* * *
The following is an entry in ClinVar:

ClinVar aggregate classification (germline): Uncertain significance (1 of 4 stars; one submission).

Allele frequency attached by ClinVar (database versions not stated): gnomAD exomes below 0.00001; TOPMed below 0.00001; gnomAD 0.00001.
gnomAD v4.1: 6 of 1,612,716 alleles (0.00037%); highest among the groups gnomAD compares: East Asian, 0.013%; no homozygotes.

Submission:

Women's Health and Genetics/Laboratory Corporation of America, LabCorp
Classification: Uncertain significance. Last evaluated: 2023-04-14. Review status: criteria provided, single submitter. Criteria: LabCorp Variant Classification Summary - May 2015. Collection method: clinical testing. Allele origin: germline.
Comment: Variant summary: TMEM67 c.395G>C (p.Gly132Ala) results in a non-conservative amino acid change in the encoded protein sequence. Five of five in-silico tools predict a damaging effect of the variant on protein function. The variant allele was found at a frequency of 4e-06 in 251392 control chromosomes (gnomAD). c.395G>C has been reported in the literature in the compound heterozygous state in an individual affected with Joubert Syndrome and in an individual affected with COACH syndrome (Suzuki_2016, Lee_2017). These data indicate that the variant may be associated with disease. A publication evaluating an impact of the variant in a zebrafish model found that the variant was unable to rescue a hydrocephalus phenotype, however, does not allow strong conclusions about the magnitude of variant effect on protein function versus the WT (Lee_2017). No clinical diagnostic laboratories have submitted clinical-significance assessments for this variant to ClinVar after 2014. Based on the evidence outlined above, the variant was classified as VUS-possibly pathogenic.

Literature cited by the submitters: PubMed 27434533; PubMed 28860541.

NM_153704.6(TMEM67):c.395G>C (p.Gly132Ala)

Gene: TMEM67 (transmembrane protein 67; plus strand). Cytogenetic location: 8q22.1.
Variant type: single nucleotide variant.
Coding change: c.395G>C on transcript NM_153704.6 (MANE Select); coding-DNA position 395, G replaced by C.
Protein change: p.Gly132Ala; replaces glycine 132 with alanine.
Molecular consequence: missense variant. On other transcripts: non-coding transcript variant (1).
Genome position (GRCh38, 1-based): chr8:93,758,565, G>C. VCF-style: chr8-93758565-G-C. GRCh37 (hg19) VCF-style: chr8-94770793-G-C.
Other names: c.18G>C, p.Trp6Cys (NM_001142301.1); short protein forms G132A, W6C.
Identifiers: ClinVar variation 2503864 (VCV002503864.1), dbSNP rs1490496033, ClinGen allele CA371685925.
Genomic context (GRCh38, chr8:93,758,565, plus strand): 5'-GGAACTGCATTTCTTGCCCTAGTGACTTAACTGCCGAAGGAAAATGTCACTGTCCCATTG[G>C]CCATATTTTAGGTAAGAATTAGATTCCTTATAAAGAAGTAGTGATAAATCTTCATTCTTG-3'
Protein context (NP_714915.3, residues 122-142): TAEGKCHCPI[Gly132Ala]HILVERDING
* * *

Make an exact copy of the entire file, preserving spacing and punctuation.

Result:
The following is an entry in ClinVar:

ClinVar aggregate classification (germline): Uncertain significance (1 of 4 stars; one submission).

Allele frequency attached by ClinVar (database versions not stated): gnomAD exomes below 0.00001; TOPMed below 0.00001; gnomAD 0.00001.
gnomAD v4.1: 6 of 1,612,716 alleles (0.00037%); highest among the groups gnomAD compares: East Asian, 0.013%; no homozygotes.

Submission:

Women's Health and Genetics/Laboratory Corporation of America, LabCorp
Classification: Uncertain significance. Last evaluated: 2023-04-14. Review status: criteria provided, single submitter. Criteria: LabCorp Variant Classification Summary - May 2015. Collection method: clinical testing. Allele origin: germline.
Comment: Variant summary: TMEM67 c.395G>C (p.Gly132Ala) results in a non-conservative amino acid change in the encoded protein sequence. Five of five in-silico tools predict a damaging effect of the variant on protein function. The variant allele was found at a frequency of 4e-06 in 251392 control chromosomes (gnomAD). c.395G>C has been reported in the literature in the compound heterozygous state in an individual affected with Joubert Syndrome and in an individual affected with COACH syndrome (Suzuki_2016, Lee_2017). These data indicate that the variant may be associated with disease. A publication evaluating an impact of the variant in a zebrafish model found that the variant was unable to rescue a hydrocephalus phenotype, however, does not allow strong conclusions about the magnitude of variant effect on protein function versus the WT (Lee_2017). No clinical diagnostic laboratories have submitted clinical-significance assessments for this variant to ClinVar after 2014. Based on the evidence outlined above, the variant was classified as VUS-possibly pathogenic.

Literature cited by the submitters: PubMed 27434533; PubMed 28860541.

NM_153704.6(TMEM67):c.395G>C (p.Gly132Ala)

Gene: TMEM67 (transmembrane protein 67; plus strand). Cytogenetic location: 8q22.1.
Variant type: single nucleotide variant.
Coding change: c.395G>C on transcript NM_153704.6 (MANE Select); coding-DNA position 395, G replaced by C.
Protein change: p.Gly132Ala; replaces glycine 132 with alanine.
Molecular consequence: missense variant. On other transcripts: non-coding transcript variant (1).
Genome position (GRCh38, 1-based): chr8:93,758,565, G>C. VCF-style: chr8-93758565-G-C. GRCh37 (hg19) VCF-style: chr8-94770793-G-C.
Other names: c.18G>C, p.Trp6Cys (NM_001142301.1); short protein forms G132A, W6C.
Identifiers: ClinVar variation 2503864 (VCV002503864.1), dbSNP rs1490496033, ClinGen allele CA371685925.
Genomic context (GRCh38, chr8:93,758,565, plus strand): 5'-GGAACTGCATTTCTTGCCCTAGTGACTTAACTGCCGAAGGAAAATGTCACTGTCCCATTG[G>C]CCATATTTTAGGTAAGAATTAGATTCCTTATAAAGAAGTAGTGATAAATCTTCATTCTTG-3'
Protein context (NP_714915.3, residues 122-142): TAEGKCHCPI[Gly132Ala]HILVERDING